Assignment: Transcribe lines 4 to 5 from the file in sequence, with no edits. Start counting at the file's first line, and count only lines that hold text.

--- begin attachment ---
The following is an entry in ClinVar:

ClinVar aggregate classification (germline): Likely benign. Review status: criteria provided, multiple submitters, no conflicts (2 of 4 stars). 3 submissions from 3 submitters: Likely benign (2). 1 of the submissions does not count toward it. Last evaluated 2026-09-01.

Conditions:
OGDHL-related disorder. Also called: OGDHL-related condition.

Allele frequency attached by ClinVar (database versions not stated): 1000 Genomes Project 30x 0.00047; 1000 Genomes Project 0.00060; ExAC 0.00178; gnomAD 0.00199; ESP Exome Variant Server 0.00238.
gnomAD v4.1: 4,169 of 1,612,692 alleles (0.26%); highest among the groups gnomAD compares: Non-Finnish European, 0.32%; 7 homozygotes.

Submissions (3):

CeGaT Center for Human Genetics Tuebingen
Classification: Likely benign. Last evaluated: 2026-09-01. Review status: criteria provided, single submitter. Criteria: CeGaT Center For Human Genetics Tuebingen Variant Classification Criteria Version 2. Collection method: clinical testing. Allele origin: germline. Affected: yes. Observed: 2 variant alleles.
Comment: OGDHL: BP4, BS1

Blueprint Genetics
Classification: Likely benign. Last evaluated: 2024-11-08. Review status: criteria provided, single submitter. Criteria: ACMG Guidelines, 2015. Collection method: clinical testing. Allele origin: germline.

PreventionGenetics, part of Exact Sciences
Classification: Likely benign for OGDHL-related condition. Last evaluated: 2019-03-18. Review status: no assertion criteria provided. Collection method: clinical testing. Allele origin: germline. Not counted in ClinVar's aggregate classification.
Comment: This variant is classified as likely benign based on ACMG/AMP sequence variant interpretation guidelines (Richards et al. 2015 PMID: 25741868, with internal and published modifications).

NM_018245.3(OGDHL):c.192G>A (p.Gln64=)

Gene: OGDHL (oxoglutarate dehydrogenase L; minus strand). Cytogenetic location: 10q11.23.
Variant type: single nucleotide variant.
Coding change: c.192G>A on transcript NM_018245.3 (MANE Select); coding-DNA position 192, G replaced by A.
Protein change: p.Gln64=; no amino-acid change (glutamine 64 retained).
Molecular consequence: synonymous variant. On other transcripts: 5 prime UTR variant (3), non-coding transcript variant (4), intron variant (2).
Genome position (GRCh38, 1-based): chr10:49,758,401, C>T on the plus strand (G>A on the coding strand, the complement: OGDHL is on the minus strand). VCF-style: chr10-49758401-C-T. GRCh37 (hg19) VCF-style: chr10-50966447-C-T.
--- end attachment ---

OGDHL-related disorder. Also called: OGDHL-related condition.

Allele frequency attached by ClinVar (database versions not stated): 1000 Genomes Project 30x 0.00047; 1000 Genomes Project 0.00060; ExAC 0.00178; gnomAD 0.00199; ESP Exome Variant Server 0.00238.